Windows on three sides let the light in.
It’s a sure sign of approaching gentrification when a restaurant like 975 opens in one of Paris’s quartiers populaires, in this case the area around Métro Guy Moquet in northwestern Paris, not far from the Périphérique. Nothing against the restaurant, of course, which is a fine example of bistronomie, with its carefully selected ingredients and well-prepared dishes. The friendly service is provided by two young men who actually seem to enjoy and take pride in their work, and the decor is simple but attractive: black tables and classroom chairs in an aquarium-like space with big windows on three sides, their frames painted acid-yellow inside and out, so that you can’t miss the place as you approach it on the street.
The lunch menu here is a real bargain at €16 for a starter, plat du jour, dessert and coffee. Granted, the first and last courses were half the normal size, but that seemed appropriate at lunchtime, and the main course was generous. I chose this formule, and it was just right. It started with a small bowl of corn soup with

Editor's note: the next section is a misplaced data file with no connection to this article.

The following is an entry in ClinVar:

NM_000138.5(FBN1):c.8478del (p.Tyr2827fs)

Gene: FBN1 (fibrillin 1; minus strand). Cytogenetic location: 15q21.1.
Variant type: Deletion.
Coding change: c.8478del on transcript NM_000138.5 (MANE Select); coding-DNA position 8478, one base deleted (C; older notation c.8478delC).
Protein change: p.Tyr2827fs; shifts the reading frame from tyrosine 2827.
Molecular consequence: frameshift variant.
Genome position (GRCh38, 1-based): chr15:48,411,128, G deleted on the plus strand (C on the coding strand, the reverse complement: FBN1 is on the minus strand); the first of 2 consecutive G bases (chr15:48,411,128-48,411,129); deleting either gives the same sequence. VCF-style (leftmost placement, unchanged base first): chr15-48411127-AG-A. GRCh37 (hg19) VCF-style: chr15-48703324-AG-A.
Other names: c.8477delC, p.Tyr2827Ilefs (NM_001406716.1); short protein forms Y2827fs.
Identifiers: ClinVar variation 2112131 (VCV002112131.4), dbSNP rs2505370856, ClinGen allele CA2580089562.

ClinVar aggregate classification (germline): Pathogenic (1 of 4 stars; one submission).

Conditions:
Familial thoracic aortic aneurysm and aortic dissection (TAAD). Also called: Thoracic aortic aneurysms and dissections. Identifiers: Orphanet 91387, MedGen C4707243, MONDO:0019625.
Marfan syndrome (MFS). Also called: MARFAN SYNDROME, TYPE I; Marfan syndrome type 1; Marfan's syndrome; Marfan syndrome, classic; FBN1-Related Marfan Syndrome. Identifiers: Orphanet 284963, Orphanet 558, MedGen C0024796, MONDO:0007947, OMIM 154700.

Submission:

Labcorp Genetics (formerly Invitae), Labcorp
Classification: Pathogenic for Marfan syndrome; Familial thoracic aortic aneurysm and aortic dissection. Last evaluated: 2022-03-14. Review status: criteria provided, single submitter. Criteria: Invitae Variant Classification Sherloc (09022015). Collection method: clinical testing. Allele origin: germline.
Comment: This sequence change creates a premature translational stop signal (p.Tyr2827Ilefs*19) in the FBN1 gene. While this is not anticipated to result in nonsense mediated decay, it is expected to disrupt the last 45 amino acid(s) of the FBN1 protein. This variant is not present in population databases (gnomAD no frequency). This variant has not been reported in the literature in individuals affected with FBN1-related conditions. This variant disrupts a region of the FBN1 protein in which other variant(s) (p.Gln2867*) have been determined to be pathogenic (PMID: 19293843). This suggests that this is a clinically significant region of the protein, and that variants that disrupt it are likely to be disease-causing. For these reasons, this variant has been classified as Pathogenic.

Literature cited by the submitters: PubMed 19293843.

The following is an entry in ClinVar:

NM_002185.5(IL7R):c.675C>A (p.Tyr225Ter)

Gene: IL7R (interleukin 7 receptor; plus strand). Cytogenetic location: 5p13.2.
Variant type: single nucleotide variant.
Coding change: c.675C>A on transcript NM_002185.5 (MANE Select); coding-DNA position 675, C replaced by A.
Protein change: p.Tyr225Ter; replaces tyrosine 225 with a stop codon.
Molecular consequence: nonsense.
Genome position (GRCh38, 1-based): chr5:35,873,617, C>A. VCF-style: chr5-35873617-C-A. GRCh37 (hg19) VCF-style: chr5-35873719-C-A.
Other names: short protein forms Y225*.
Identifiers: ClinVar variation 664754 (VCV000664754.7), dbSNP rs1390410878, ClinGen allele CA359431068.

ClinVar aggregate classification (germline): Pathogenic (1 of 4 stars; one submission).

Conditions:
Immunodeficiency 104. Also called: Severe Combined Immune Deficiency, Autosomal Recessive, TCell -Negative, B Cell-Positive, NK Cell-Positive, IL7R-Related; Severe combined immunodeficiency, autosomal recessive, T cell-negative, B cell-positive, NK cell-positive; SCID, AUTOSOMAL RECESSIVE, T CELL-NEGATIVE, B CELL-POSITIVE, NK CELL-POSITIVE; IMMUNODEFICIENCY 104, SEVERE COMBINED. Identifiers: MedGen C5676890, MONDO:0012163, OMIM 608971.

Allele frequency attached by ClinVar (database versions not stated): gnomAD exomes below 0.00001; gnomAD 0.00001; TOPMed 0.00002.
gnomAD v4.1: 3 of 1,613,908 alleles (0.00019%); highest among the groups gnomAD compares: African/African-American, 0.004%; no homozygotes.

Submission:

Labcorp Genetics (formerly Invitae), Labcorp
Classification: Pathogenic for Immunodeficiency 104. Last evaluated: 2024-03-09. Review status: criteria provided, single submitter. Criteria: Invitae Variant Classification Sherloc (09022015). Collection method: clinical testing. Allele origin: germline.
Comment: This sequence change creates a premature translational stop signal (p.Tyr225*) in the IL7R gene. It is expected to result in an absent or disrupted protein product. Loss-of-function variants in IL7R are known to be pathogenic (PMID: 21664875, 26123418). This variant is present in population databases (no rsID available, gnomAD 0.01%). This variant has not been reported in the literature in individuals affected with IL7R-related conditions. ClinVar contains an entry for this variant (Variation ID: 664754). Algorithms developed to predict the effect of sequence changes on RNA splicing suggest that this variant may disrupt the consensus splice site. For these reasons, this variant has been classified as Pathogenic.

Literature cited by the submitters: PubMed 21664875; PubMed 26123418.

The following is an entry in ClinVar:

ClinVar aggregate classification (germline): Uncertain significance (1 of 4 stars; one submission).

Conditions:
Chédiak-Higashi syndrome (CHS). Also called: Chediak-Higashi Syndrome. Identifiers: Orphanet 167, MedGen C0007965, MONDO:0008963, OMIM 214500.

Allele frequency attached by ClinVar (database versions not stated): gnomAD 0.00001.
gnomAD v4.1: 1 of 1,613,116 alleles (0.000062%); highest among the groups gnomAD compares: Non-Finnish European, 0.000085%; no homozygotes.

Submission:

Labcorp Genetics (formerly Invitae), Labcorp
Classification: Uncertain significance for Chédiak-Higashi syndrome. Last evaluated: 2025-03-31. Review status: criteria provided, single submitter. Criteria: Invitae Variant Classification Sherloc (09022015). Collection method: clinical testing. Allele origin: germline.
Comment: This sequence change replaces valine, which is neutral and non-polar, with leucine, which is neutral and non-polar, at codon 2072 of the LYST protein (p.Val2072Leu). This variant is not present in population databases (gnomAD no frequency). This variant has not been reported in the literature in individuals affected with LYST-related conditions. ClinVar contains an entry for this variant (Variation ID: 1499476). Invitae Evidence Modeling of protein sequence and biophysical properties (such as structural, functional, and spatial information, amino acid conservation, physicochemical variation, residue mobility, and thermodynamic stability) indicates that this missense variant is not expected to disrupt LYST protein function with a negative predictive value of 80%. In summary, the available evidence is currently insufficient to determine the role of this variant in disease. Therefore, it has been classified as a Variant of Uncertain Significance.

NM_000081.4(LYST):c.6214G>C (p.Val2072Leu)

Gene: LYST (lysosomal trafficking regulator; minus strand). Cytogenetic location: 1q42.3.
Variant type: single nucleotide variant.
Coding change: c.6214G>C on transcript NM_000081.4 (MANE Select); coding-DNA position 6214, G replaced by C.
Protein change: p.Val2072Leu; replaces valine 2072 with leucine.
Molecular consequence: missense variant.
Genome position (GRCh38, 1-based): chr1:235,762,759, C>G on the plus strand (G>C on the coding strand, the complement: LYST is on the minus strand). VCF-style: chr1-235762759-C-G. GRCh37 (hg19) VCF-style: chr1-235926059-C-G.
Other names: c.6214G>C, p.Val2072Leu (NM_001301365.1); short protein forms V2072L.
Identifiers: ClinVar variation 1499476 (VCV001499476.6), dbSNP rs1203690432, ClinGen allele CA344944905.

hazelnuts, lardons and spice-bread croutons. Creamy and delicious. My friend John, who had ordered two starters from the menu, liked it better than his own lettuce soup with
cockles, lardons and more of those spice-bread croutons, but I thought his was pretty tasty, too.
He continued with a fine, fresh-tasting tartare
of Salers beef, spiced up with Espelette pepper – green, not the usual red – and adorned with lovely tiny grilled red onions.
We shared my dessert, a mini-lemon tart (as
tart as a lemon tart should be) with a lovely crumbly shortbread crust, topped with a meringue kiss. Perfect.
The waiter recommended a fine, citrusy Sauvignon Blanc from Domaine François Cartier in the Touraine, priced at only €21.
I’m not sure I will make another special trip to the outer reaches of Paris to return to 975, but if ever I am looking for a restaurant in the environs, I will definitely go back.
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